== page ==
Blog resurrection and Twitterfall

Hello! After nearly 3 years, I’ve decided to resurrect this blog.  There are various reasons for choosing to do this now.  I’m overseeing the setting up of a new library and information service, and am therefore thinking about lots of new things.  I’ve just properly started on CILIP chartership – I registered in February, but haven’t really got very far up until the past week or so.  Finally, in the past few weeks I’ve registered for 2 conferences, having not attended one for a couple of years, and am feeling a renewed enthusiasm for my CPD.

This evening I attended my first #chartership twitter chat.  I’ve previously used Hootesuite for twitter chats, but decided to try out another tool I’d heard of for this evening – Twitterfall.  Tweets fall into the Twitterfall screen a bit like a slow waterfall.

waterfall

Photo by Tom Hall via Flickr http://bit.ly/1LAq3qx

You can choose which tweets you see with a list, search or location and you can exclude searches too.  There’s also tick boxes to add tweets from your timeline, that you’re mentioned in or your direct messages.  I just used a search for #chartership and missed some replies to my tweets that were missing the hashtag.  Now I’ve found the mentions tickbox I’ll use that as well for chats so I don’t miss helpful replies!

I like how tweets fall slowly onto the page slowly.  If lots of people are tweeting at once you don’t get overwhelmed.  I’m quite a slow reader and the default speed worked for me, but you can speed it up if you want. Once I’d worked out symbol that looks a bit like a refresh button was a ‘View conversation’ button, that was useful too.

Twitterfall

I also realised partway through the chat that if you’re hovering over one of the tweets in the fall, the fall is paused so you don’t get any new messages.  This is a really useful feature if you’re taking a bit longer to read a tweet, trying to catch up with them or contemplating a response.  However, if you find yourself wondering why no one is tweeting, check you haven’t left your cursor hovering over the fall.

When you hover over a tweet an arrow appears at the right hand side giving you various options – DM, Follow, Favourite, Reply, Retweet, Report and View.  You can follow, favourite, reply and retweet satisfactorily from within Twitterfall, but when I tried View it took me to Twitter and when I returned to Twitterfall it started the fall all over again.  So, if you want to view someone’s Twitter page, I’d open the View link in a new tab/window.  One thing I found quite frustrating was that you don’t get a normal mini profile when you hover over someone like you do in Twitter – the pop up you get is missing their picture and blurb.

Twitterfall2

Overall, Twitterfall worked really rather well for following a twitter chat and I’ll be using it again.

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Thing 12: Putting the social into social media

This post was written for 23 Things for Professional Development, Thing 12.

Am I a social media lurker or a social media socialite?  Well, I think I am somewhere in between, but closer to the lurker end of the spectrum.  It varies between social media sites and twitter is where I’m most social.  I always respond to thank someone if they tweet a link that makes me think “Wow, that’s brilliant”, I’ve attended a few uklibchats where although I’m not particularly vocal I do participate in the conversation and I do occasionally respond to or ask questions on twitter.  Blogs I comment on occasionally but not as often as I would like and elsewhere I’m pretty much a lurker.  Sometimes my lurking is because when I come across somewhere I want to contribute I think “Oh I’ll think of a good way of writing what I want to say on that later” and either never finding time to do it or finding that someone else gets there first with what I wanted to say.  I like to follow and read posts by people from different sectors and different stages of their career, but find it easier and less daunting responding to people in a similar situation to me.  I think this is a combination of it being less likely that I have completely missed the point if they’re writing about something I do too, often having met them face-to-face as well as online, worrying that people won’t be interested in the thoughts of mere graduate trainee and, if the person I am responding too works at a certain level, that maybe one day they might interview me for a job and so anything I say now is effectively part of a job application.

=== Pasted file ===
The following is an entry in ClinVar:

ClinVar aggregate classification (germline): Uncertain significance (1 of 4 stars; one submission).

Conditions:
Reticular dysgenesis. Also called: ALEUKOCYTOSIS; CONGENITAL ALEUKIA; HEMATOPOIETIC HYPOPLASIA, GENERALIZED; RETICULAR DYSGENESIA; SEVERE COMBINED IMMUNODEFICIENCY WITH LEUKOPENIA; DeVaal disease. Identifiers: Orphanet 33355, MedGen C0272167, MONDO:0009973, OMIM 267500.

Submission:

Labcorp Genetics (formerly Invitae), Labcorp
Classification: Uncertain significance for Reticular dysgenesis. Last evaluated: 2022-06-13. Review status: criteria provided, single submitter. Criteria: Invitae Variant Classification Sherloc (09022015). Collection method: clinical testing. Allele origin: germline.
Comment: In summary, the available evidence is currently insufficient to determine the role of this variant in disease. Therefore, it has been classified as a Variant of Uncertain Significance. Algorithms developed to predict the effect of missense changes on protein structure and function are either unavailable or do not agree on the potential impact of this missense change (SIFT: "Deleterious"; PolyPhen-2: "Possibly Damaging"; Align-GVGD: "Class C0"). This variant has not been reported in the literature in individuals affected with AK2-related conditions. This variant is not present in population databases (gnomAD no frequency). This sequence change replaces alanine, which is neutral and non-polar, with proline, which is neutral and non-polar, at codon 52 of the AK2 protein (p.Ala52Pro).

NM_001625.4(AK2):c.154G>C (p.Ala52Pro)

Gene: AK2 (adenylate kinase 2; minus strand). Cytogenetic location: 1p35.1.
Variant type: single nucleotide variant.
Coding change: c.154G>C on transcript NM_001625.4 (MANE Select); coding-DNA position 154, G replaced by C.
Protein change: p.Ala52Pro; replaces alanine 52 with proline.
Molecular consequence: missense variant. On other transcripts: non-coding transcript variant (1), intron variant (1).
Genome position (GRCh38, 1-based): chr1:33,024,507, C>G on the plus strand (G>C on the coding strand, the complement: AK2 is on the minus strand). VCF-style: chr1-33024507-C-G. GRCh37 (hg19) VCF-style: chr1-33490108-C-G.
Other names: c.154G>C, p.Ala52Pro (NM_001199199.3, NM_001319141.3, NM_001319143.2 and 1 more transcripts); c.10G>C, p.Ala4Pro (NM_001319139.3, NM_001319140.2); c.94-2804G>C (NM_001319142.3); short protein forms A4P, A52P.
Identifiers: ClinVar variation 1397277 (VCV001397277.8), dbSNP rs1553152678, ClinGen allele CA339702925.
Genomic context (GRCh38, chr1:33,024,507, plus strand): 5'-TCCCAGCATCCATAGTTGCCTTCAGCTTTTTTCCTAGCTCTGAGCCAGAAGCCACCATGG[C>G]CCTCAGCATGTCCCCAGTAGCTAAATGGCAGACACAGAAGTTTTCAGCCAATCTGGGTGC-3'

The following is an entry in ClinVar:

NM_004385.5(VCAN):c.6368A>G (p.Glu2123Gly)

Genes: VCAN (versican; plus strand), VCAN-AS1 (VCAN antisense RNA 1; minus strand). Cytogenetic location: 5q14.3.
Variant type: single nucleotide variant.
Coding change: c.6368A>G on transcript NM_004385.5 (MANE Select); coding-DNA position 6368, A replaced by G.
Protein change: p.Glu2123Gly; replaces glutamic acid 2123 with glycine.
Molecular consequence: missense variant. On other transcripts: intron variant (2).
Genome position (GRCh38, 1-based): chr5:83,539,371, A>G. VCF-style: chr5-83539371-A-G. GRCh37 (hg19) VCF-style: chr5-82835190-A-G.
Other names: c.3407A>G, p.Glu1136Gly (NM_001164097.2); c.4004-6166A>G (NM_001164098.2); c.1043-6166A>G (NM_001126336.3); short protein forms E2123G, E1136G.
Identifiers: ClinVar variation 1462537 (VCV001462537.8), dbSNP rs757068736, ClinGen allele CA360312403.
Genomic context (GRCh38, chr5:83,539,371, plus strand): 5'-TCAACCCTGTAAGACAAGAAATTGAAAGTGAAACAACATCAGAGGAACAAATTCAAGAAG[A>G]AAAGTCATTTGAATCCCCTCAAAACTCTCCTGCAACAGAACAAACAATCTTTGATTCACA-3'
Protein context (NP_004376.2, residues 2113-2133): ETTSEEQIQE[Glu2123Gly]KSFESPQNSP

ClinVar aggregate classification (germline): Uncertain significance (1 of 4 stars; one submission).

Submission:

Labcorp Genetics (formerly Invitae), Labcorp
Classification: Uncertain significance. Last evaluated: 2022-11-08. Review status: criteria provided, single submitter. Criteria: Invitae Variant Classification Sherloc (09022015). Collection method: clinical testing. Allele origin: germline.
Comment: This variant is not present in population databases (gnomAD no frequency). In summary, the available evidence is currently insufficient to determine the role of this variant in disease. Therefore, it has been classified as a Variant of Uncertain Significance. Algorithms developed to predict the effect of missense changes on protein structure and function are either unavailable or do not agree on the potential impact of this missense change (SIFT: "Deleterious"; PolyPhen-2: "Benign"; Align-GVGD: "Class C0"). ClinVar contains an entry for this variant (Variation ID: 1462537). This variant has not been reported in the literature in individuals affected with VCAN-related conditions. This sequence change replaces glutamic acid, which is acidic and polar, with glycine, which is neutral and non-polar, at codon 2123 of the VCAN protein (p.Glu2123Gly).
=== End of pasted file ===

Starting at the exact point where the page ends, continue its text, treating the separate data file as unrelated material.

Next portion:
However, sometimes my lurking is out of choice.  I have different reasons for using social media sites and not all of them are about being social.  For example I’ve chosen not to use the social side of LinkedIn for now – it’s just somewhere to (hopefully) direct people googling me to information I would like them to see and for me to store contact information for people I would like to keep in contact with.  My main use of twitter is as a current awareness service – when I have less time due to other stuff happening in life the interacting is the first to go.  This is because although I get something out of interacting with people on twitter I feel that reading articles other people very kindly tweet is a more valuable use of my time.  So really, the only way I would like to become more social at the moment is by commenting on blog posts more – just need a little more confidence.

Things 6 and 7: Professional networking – better known, better connected, better equipped

This post was written for 23 Things for Professional Development, Thing 6: Online networks and Thing 7: Real-life networks.

Professional networking is all about building relationships with people, sharing information with them and helping each other.  I often find the initial connecting stage of networking daunting, particularly in a large room/online network full of people I don’t know, but it’s something I’m definitely getting better at.  Once I’ve got past that first stage though, I find networking really fun.  I love talking to people and finding out what they do, I really enjoy helping other people – that’s one of the main reasons I joined the profession – and having people I can turn to when I need help makes life much easier and less stressful.